Solicitors PI: consultation on successor practice definition

The Solicitors Regulation Authority has opened a consultation on a proposed change to the definition of “successor practice” in the Minimum Terms and Conditions, click here. The SRA’s intention is to alleviate a problem which they currently perceive as an obstacle to the marketing of solicitors’ practices for sale.

The obstacle is that, given the “claims made” basis on which solicitors’ professional indemnity insurance is underwritten, a solicitors’ firm which is interested in, for example, acquiring the practice of a retiring sole practitioner may be very reluctant to do so, as becoming the “successor practice” to the sole practitioner’s business means that it is liable to deal with claims which may surface in the future, leading to a possible deterioration in its own claims record. The Qualifying Insurer of the potential acquirer will inevitably (and quite rightly) be concerned about such a prospect.

The SRA is concerned that this difficulty in disposing of practices has led, instead, to firms being run down and closed in a way which is giving rise to a number of problems, including an increased incidence of claims by clients.

The proposed solution is, therefore, to amend the Minimum Terms and Conditions to provide that the firm being sold may make an election within 30 days following the cessation of its business (i.e. on acquisition by another firm) to activate run-off cover with its existing insurers, who will then deal with any future claims under the run-off policy. The resulting ring fencing will mean that the acquiring firm, and its insurers, will not be liable for future claims.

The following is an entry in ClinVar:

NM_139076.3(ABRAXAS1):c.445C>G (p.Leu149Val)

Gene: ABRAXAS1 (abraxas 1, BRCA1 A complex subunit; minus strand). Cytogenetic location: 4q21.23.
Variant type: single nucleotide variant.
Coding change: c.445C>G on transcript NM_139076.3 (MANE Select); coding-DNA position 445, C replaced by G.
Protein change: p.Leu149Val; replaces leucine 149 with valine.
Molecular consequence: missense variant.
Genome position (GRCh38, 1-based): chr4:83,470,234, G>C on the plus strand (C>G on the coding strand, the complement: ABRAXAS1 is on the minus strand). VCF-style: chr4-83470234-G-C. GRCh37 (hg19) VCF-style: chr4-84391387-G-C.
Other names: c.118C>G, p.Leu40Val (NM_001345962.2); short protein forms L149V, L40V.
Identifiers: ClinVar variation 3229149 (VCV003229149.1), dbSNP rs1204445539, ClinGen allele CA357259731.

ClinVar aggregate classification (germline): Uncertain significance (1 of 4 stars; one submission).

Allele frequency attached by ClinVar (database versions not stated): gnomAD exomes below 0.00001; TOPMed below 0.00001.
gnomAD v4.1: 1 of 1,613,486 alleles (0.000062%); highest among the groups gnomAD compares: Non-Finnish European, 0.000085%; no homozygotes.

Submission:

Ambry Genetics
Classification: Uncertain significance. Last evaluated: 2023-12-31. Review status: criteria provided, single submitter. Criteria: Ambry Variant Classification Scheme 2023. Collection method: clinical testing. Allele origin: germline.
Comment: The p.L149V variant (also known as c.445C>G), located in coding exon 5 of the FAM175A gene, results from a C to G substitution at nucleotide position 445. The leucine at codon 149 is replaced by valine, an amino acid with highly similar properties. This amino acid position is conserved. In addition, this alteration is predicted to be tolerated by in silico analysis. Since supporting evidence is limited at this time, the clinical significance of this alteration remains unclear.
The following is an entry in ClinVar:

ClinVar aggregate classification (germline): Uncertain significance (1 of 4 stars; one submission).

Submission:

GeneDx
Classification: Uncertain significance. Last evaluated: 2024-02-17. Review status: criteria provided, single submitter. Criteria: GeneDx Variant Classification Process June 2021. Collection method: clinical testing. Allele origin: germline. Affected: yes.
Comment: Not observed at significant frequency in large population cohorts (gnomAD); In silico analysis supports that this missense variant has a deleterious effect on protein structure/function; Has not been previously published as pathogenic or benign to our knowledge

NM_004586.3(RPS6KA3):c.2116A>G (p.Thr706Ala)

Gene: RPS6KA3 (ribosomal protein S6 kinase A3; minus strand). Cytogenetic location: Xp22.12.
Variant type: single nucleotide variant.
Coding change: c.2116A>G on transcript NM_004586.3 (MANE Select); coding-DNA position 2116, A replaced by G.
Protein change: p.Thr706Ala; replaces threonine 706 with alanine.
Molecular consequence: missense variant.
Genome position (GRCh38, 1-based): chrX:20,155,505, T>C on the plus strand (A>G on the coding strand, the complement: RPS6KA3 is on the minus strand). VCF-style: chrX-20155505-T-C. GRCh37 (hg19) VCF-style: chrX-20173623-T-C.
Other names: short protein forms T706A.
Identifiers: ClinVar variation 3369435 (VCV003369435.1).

The corollary of this proposal is that the existing Qualifying Insurer will be liable for six years run-off, often in circumstances where they are unable to collect the run-off premium and face evidential difficulties in seeking to defend claims. Although the principals of firms going into run-off but who are continuing in practice elsewhere are usually able to engineer matters to avoid triggering the “successor practice” provisions, Qualifying Insurers are likely to be issuing a greater number of run-off policies. This, in turn, highlights the need for increased diligence in the assessment of new and continuing risks, particularly given the solvency risks facing firms in the current recession.

The closing date for participation in the successor practice consultation is 12 February 2010.

The consultation on the definition of “successor practice” was launched by the SRA in parallel with its related consultation on the future of the Assigned Risks Pool. For more information on that consultation [click here](http://www.sra.org.uk/sra/consultations/assigned-risks-pool-arp-review-november-2009.page).

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